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Announcements => News Articles => Topic started by: Bowdon on November 20, 2018, 10:37:11 AM

Title: Three UK Study – 5G to do 100Mbps Broadband, Replace Fixed Lines
Post by: Bowdon on November 20, 2018, 10:37:11 AM
https://www.ispreview.co.uk/index.php/2018/11/three-uk-study-5g-to-do-100mbps-broadband-replace-fixed-lines.html (https://www.ispreview.co.uk/index.php/2018/11/three-uk-study-5g-to-do-100mbps-broadband-replace-fixed-lines.html)

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Ovum has today published a new report, commissioned by mobile operator Three UK, which claims future 5G technology will deliver home broadband speeds of 80-100Mbps. Furthermore they predict that it could “replace traditional connections” for 85% of the UK’s 26 million fixed line ISP customers, with “equal or better speeds.”

The report is interesting for a number of reasons, not least because it examines the viability of 5G based Fixed Wireless Access (FWA) services (used to connect individual homes and businesses) and makes a number of big claims that are worth examining in more details.

Most FWA services offer a targeted and faster type of wireless broadband delivery, which is designed to compete with fixed line connections. Such services typically use frequency bands that are similar to WiFi and often require end-users to install special antennas on the outside of their properties (not always necessary in urban areas, but often essential in rural areas where signals must travel further and can be weaker).

By comparison Mobile operators usually adopt a different setup and model for reaching users in the highly variable mobile environment (Smartphones etc.). Overall Ovum’s study makes five key claims about the potential benefits of a 5G based FWA service vs fixed lines.

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    5G FWA vs Fixed Lines (Ovum)

    • 5G-FWA’s mmWave performance is comparable to or better than existing fiber-based products.

    This makes it a plausible substitute to wired broadband. 5G-FWA is as fast or faster than existing fiber-based products. Ovum has witnessed speeds of 1–3Gbps in live commercial trials with limited customer numbers. We expect large-scale deployment to be able to consistently support speeds of 80-100Mbps, which is better than many existing fiber-based connections.

    • 5G-FWA can serve 85% of the existing UK fixed-line market.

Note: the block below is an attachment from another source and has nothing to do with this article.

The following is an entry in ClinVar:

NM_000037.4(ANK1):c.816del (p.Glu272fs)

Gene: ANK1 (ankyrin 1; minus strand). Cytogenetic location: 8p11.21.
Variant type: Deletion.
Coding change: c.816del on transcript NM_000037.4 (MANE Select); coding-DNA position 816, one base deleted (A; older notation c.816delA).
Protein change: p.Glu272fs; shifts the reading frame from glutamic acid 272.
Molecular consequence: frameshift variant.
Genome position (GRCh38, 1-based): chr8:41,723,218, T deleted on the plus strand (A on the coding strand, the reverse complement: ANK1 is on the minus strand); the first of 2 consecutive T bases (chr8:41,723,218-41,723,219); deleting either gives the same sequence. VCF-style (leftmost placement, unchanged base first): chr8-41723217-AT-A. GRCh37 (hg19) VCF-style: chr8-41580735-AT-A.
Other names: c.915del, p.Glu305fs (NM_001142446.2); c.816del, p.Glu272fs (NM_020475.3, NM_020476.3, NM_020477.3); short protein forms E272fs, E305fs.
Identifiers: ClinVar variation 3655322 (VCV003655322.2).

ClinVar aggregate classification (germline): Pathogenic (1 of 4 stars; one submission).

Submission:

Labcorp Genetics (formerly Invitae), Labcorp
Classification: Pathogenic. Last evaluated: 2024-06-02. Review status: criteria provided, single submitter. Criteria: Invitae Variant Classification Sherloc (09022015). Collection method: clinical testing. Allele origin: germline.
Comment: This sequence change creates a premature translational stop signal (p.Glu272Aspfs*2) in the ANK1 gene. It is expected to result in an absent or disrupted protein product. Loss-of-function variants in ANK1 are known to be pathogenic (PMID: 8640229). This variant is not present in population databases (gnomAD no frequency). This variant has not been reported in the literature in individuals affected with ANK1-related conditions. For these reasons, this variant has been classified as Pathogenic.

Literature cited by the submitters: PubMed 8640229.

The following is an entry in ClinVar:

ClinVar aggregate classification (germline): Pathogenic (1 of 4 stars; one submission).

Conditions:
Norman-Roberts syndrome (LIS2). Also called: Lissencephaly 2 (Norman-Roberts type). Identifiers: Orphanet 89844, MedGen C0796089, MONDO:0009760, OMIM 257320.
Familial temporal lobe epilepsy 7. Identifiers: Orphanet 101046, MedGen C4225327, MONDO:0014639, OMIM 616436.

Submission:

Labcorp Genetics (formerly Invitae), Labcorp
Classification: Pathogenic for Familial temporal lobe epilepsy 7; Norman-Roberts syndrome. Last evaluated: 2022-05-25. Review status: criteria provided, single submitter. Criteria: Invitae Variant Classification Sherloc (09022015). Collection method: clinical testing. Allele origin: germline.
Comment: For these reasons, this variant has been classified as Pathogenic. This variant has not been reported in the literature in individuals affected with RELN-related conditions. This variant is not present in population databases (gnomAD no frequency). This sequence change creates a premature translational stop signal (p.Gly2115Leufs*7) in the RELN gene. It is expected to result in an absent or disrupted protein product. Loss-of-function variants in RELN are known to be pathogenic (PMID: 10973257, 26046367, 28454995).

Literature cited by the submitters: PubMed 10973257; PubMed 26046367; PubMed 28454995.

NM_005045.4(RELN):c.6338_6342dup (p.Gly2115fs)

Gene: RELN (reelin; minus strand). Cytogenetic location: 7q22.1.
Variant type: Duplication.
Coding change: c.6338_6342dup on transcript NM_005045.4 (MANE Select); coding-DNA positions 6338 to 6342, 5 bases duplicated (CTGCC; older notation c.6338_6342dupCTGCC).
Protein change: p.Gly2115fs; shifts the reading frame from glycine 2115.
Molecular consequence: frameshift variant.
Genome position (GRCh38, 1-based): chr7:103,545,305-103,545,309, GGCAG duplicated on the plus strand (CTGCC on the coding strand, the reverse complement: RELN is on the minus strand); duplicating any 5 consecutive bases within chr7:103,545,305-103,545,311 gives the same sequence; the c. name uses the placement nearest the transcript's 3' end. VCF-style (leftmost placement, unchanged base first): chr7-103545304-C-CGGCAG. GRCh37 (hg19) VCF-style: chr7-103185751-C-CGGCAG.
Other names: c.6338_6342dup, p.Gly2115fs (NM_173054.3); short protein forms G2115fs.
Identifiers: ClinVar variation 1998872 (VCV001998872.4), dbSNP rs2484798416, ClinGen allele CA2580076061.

Currently, the average actual speed delivered to UK households stands at 46.2Mbps, but there is a substantial proportion of households receiving much lower speeds, both in urban and sparsely populated areas of the country. The percentage of urban customers receiving speeds below 80Mbps is approximately 85%. Fiber (FTTC) customers across the UK receive an average download speed of 46.2Mbps, which is half the speed 5G wireless broadband can expect to deliver.

    • 5G-FWA can address customer pain points.

    It can save families an estimated £240 per year, as fixed-line rental is not required. Moreover, customers do not have to go on a fiber “waiting list” dependent on their postcode. Having to wait for engineer appointments, be present during installation, and drill holes through walls to pass cables are pain points that a plug-and-play wireless solution can eliminate.

    • The ecosystem for 5G-FWA is developed from the outset.

    There have been plenty of attempts in the past to use wireless as a substitute for wired broadband connectivity (e.g. WiMAX). These attempts have failed because of the lack of support from both the telecom operator community and the technology vendor community. But 5G wireless broadband is already benefitting from deployments by large-scale telecom operators and equipment manufacturers. Moreover, it uses the same technology as 5G mobile, which is fully standardized and endorsed by all telecom operators in the world.

    • Deploying 5G-FWA can be almost 50% cheaper than laying fiber.

    Economic modeling indicates that implementing 5G-FWA is much cheaper than using fiber. Such a calculation is important for mobile-only operators with no existing fiber footprint. The cost of deployment can be much lower mainly because of the civil engineering cost (e.g. digging roads) associated with fiber deployment.
Title: Re: Three UK Study – 5G to do 100Mbps Broadband, Replace Fixed Lines
Post by: Weaver on November 22, 2018, 03:58:17 AM
Of course everything depends on takeup and access to a shared resource, although if they use L2 or L3 rate-limiting or allocate a fixed number of time-slots in the wireless lower layers then that changes the story.

But it might be that if you have no neighbours or there has been poor takeup in your cell, then you are very happy, for the moment. When everyone finds out about the service then the honeymoon is over with hundreds of users and the nightmare case would be dialup speeds.

Virgin cable has always sounded scary to me because of shared access. There is a local wireless system in the village which sounds scary to me for the same reason.